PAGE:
The Best Books I Read in 2018

Best Books 2018

It’s that time again.

I typically read about 100 books a year. Everything from travel literature to poetry, history, psychology, fiction and memoir.

I love reading lists and recommendations, and I bet a few of you do, too. So at year’s end, I like to take a moment to share my top reads of the past twelve months.

They made my list because they were either memorable, important, or just thoroughly enjoyable. Some are current, some were older, and each is worth your time. I hope you’ll track them down.

As you can see, I read a lot of travel literature this year, and I found some great ones.

Here are the books that got my Road Wisdom Stamp of Approval in 2018, from one book lover to another.

First up, my Top Pick of the Year. This wasn’t just the best book I read, it might just be the most important…

Seven Types of Atheism by John Gray [TOP PICK]

Seven Types of Atheism by John Gray

It’s incredible how much Gray covers in such a slim book, and all without being obscure or getting bogged down in incomprehensible philosophizing.

What I found most interesting was the connection between the belief in human progress and monotheism / Christianity, and this notion of linear human progress (redemption?) towards a better state is rooted in a Judeo Christian worldview.

As Gray writes, we only need to consult the pre-Christian classics to realize that this point of view isn’t generally accepted: 

“For the ancient Greeks and Romans, history revealed no pattern other than the regular growth and decline of civilizations. […] There was no prospect of indefinite improvement. Judged by the standards of the time, civilization might improve for a while. But eventually the process would stall, then go into reverse. Rooted in the innate defects of the human animal, cycles of this kind could not be overcome.”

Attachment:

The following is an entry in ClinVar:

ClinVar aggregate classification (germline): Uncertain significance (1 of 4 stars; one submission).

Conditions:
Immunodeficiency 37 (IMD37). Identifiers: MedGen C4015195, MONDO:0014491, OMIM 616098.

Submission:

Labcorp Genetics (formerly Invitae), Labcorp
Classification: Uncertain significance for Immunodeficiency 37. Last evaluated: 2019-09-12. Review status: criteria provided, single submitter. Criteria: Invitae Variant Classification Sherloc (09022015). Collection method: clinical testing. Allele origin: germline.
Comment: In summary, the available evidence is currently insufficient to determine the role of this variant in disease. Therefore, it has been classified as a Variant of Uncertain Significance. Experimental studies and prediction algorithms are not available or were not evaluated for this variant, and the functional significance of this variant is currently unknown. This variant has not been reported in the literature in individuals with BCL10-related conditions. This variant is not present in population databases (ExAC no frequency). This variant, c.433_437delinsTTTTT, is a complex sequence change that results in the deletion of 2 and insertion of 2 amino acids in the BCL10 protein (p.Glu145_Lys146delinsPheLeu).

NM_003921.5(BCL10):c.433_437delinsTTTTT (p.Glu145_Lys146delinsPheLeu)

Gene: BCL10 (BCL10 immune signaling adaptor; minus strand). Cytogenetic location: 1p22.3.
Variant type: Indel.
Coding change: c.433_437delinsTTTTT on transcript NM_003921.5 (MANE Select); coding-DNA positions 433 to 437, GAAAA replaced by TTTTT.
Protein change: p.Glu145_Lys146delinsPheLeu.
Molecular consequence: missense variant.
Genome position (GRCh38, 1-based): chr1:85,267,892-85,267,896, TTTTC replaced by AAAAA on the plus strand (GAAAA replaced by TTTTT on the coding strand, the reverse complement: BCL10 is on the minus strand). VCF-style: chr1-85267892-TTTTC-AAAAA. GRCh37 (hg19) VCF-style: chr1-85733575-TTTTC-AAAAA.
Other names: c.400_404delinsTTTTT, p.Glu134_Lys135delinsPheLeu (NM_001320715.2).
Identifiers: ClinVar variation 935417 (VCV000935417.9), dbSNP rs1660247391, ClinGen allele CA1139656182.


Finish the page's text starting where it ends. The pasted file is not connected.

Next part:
I also really enjoyed his discussion of the different ways in which we’ve simply swapped out theism for something else, and how the end point of history always ends up being what that group or person is advocating, whether it be communism, science, a libertarian world, etc. 

“As in the past the world contains a variety of regimes — liberal and illiberal democracies, theocracies and secular republics, nation-states and empires, zones of anarchy and all manner of tyrannies. Nothing suggests that the future will be any different.”

If nothing else, it underlines the value of studying history and the classics. And all that variety keeps travel interesting.

I highly recommend Seven Types of Atheism. It goes beyond discussions of atheism vs. faith, and grapples with what it means to be human. Get your copy here.

In the category of travel literature

Border: A Journey to the Edge of Europe by Kapka Kassabova

Border by Kapka Kassabova

Kassabova has a poet’s eye for landscape, an instinct for finding exactly the right people, and the ability to fade into the background to let their stories shine through, all while shading her journey with her own stories and questions. It’s a delicate balance.

She introduces her readers to a fascinating but little-known part of Europe: that strange and often overrun corner where the borders of Bulgaria, Turkey and Greece meet, and where rusting barbed wire and abandoned guard towers are being slowly consumed by forests and mountains that slide into the Black Sea.

But Kassabova doesn’t just straddle these physical borders. Her story also straddles the borders of mystery and superstition, and the unexplainable events that can happen in a place as marginal as this. Get your copy here.

The Last Gentleman Adventurer: Coming of Age in the Arctic by Edward Beauclerk Maurice

The Last Gentleman Adventurer by Edward Beauclerk Maurice

With no prospects and no money, Edward Beauclerk Maurice signed on with the Hudson’s Bay Company. He was 16 years old. He sailed across the Atlantic from England for the first time, and after a period of training in Montreal, he was sent to his first posting: Pangnirtung on Baffin Island. In those days, these settlements were completely cut off. One ship a year brought supplies, mail, and news of the outside world.